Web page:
What's become more clear here (as an intermediate step): It's about time to do another "State of thi.ngs" user survey again and I sincerly hope some of you will give your feedback once more in a more structured way...


Karsten Schmidt
5 days ago

@th0ma5 Thank you!!! These are all great points and food for thought. As for TypeScript - you don't have to use it to use these libs, it's all just vanilla JS once distributed (TS is optional). I do not know (anymore) how far along CLJS is with ES module support, but will try to find out (hollering @swannodette for wisdom)...

As for what can be composed - other than showing examples, I'm trying to think how else this could be communicated? Grateful for any ideas! With the amount of packages, there're simply too many possibilities to document and you should use the default assumption that most things are relatively straightforward composable & interoperable (where they make sense). For example: is used all over the place and probably one of (if not THE) most useful/composable package. Much larger selection of ops than you know from Clojure. Still constantly finding new uses for it... Maybe the GOAT of #ThingUmbrella πŸ˜‚

The package (w/ 900+ functions) is used for anything geometry related, but also for colors, matrices, and due to its support for nD vectors, it's also very useful for statistics, time series, ML etc. Only uses/relies on native JS arrays (or typed arrays). is currently mostly used for UI related tasks (e.g. in combination with, but itself has nothing to do with UI/frontend. Has multiple support packages define reactive state and compute graphs/pipelines/queries. Also heavily relies on transducers... is what you know from CLJ, but provides much extended functionality and has several support packages to deal with HTML specifics (incl. parsing), SVG serialization, CSS, Markdown conversion etc. It's also used internally by quite a few other packages.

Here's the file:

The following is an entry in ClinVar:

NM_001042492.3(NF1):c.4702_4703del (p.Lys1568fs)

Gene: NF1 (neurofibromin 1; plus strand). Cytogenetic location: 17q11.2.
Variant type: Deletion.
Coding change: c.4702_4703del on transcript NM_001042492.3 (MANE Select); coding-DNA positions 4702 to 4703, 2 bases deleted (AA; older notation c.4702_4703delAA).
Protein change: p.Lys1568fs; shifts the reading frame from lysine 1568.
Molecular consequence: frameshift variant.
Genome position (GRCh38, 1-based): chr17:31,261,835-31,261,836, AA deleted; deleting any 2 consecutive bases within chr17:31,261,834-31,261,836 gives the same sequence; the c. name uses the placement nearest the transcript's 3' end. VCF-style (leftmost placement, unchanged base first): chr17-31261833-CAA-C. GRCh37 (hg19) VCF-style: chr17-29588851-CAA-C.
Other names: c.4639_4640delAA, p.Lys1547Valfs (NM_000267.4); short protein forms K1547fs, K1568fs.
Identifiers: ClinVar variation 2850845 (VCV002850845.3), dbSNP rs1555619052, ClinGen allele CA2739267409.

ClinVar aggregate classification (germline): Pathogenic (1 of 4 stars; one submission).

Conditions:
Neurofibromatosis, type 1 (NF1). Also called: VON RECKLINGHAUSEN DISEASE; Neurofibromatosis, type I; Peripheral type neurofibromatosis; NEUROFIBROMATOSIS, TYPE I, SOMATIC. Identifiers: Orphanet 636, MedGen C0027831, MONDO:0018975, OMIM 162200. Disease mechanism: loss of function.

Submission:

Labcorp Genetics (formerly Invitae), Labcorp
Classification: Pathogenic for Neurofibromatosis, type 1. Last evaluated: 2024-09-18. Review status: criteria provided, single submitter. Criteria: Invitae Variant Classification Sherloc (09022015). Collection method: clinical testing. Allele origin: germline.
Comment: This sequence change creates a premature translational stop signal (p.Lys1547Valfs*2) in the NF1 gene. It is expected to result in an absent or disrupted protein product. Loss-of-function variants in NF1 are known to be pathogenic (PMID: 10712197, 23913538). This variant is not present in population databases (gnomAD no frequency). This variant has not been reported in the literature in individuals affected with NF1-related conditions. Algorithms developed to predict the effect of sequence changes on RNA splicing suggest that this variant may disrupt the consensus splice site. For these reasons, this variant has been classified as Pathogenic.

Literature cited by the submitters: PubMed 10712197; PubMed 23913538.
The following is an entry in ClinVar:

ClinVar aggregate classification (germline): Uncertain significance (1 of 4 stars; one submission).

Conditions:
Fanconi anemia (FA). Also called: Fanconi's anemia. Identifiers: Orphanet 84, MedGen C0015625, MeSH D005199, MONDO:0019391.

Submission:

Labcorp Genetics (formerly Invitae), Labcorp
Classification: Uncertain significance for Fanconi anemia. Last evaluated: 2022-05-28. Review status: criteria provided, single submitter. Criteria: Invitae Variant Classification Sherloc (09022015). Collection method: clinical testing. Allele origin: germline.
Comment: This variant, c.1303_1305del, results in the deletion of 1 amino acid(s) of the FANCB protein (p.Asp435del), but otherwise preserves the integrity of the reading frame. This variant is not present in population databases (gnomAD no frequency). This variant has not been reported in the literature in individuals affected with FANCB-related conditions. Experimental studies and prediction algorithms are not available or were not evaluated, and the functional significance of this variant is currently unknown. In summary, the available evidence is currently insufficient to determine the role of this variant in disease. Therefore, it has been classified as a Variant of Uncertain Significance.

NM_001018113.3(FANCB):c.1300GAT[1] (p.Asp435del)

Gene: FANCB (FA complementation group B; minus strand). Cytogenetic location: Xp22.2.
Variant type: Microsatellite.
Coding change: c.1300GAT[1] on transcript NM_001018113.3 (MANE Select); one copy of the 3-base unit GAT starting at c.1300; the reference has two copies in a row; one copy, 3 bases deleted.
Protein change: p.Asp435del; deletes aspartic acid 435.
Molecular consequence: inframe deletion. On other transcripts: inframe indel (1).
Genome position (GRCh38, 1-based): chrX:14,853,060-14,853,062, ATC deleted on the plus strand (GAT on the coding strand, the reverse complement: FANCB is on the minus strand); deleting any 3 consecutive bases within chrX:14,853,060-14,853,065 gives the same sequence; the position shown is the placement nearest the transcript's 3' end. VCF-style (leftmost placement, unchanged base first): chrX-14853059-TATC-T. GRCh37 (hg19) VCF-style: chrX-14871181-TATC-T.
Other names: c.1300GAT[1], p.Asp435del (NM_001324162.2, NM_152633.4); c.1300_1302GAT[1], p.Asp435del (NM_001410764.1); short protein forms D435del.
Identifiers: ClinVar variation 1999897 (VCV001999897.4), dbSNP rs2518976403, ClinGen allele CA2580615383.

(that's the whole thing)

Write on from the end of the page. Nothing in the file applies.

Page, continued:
There're numerous packages just providing and dealing with different kinds of data structures (sets/graphs/heaps etc.), uses for which are generally well documented in CS literature...

In summary: I'm aware the sheer scale of #ThingUmbrella is daunting on first encounter, but it is what it is and the challenge now is how illustrate viable paths into that all...

Karsten Schmidt
5 days ago